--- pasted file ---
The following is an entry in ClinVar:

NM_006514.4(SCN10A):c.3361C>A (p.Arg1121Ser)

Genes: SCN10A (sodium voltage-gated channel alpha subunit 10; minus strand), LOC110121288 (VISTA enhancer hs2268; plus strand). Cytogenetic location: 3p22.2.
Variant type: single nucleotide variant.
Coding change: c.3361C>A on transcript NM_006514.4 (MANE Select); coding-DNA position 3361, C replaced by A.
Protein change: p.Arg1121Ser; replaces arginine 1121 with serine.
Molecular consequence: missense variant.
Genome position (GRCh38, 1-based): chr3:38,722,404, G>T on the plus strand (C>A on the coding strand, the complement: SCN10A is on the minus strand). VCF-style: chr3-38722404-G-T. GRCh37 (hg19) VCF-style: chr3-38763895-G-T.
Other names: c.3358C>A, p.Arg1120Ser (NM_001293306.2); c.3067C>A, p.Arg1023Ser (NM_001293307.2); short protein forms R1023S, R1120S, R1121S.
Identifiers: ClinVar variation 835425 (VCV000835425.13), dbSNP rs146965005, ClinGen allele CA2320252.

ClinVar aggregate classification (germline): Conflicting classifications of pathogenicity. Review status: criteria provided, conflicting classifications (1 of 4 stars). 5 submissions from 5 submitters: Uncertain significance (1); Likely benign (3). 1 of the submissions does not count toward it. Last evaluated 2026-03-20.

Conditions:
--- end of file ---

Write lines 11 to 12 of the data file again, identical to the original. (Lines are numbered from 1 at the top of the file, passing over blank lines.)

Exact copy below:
ClinVar aggregate classification (germline): Conflicting classifications of pathogenicity. Review status: criteria provided, conflicting classifications (1 of 4 stars). 5 submissions from 5 submitters: Uncertain significance (1); Likely benign (3). 1 of the submissions does not count toward it. Last evaluated 2026-03-20.

Conditions: